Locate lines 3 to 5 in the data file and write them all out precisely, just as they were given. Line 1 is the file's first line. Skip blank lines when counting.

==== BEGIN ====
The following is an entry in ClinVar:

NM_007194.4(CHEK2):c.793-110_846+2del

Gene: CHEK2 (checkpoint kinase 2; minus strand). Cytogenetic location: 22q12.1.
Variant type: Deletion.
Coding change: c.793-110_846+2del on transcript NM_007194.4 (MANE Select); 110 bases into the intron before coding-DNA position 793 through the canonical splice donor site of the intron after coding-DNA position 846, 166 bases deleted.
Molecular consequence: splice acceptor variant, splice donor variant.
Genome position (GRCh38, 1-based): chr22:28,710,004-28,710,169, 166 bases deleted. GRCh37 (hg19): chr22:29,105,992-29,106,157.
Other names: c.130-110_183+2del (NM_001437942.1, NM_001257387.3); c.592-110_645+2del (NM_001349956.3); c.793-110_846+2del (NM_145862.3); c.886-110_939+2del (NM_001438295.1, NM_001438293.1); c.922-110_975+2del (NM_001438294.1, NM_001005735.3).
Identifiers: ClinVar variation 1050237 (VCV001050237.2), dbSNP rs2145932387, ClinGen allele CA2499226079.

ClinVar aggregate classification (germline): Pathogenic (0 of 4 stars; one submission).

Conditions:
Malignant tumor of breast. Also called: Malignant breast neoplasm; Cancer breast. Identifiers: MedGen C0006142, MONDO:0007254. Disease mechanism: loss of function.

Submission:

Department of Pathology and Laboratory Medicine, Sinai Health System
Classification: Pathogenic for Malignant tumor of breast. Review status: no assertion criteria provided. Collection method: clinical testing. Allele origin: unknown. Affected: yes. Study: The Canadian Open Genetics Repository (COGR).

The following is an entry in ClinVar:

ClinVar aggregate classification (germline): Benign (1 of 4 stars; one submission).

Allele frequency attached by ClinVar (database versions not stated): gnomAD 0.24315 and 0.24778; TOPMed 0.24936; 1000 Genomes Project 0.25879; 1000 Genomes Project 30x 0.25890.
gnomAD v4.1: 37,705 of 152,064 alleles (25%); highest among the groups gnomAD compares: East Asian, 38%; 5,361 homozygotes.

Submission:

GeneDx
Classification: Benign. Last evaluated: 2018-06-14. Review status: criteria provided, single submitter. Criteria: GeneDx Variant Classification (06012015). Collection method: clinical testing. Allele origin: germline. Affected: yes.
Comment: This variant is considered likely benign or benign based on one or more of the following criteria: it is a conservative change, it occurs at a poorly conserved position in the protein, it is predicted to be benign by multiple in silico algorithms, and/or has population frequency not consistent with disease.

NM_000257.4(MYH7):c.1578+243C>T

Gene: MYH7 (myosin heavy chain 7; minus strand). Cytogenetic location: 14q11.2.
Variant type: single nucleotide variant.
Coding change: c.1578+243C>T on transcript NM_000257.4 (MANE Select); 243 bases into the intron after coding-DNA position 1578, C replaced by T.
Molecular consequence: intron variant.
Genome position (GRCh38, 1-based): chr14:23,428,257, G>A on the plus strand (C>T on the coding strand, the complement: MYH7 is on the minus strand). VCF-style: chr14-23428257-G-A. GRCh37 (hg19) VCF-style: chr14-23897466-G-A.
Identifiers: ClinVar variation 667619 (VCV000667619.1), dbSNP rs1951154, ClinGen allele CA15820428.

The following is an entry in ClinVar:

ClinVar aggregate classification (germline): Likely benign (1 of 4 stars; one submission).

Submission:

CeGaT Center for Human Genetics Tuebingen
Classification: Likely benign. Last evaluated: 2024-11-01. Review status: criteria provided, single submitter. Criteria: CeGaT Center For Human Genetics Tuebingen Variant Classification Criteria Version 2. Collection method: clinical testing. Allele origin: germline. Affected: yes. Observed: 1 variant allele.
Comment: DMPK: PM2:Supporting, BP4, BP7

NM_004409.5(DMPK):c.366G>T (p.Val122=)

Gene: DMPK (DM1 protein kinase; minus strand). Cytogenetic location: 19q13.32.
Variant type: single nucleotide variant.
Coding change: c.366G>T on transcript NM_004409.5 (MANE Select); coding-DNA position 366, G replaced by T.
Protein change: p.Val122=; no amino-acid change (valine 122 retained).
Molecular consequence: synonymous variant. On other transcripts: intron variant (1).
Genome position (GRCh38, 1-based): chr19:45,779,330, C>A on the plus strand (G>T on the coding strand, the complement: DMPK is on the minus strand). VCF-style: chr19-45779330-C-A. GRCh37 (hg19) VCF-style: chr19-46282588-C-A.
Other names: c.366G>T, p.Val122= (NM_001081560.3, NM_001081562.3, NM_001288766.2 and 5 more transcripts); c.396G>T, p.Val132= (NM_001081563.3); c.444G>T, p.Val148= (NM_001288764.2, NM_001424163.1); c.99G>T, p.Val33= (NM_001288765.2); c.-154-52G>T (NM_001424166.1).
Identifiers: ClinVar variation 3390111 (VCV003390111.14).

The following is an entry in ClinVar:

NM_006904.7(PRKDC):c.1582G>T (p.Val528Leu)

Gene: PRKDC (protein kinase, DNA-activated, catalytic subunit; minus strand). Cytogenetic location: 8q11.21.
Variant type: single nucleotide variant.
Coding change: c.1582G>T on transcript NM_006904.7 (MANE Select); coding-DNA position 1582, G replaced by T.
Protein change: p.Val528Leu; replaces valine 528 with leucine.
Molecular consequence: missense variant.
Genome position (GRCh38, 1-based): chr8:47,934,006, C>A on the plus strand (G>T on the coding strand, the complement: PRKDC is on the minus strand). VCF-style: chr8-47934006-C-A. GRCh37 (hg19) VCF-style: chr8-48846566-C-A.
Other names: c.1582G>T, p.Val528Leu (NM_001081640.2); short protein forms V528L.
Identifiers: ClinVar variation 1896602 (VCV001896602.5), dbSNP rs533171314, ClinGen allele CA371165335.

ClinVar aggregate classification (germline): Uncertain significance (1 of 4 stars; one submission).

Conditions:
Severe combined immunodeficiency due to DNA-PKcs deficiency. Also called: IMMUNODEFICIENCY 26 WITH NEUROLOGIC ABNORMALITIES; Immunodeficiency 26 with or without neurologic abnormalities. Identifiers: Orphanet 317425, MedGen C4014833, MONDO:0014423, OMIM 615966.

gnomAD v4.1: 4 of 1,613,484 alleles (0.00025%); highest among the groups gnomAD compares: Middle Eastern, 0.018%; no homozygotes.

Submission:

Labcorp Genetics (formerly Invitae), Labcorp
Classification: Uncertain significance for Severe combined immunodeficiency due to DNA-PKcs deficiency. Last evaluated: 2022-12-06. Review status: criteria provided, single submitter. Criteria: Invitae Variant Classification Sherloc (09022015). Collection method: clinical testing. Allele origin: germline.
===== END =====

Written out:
Gene: CHEK2 (checkpoint kinase 2; minus strand). Cytogenetic location: 22q12.1.
Variant type: Deletion.
Coding change: c.793-110_846+2del on transcript NM_007194.4 (MANE Select); 110 bases into the intron before coding-DNA position 793 through the canonical splice donor site of the intron after coding-DNA position 846, 166 bases deleted.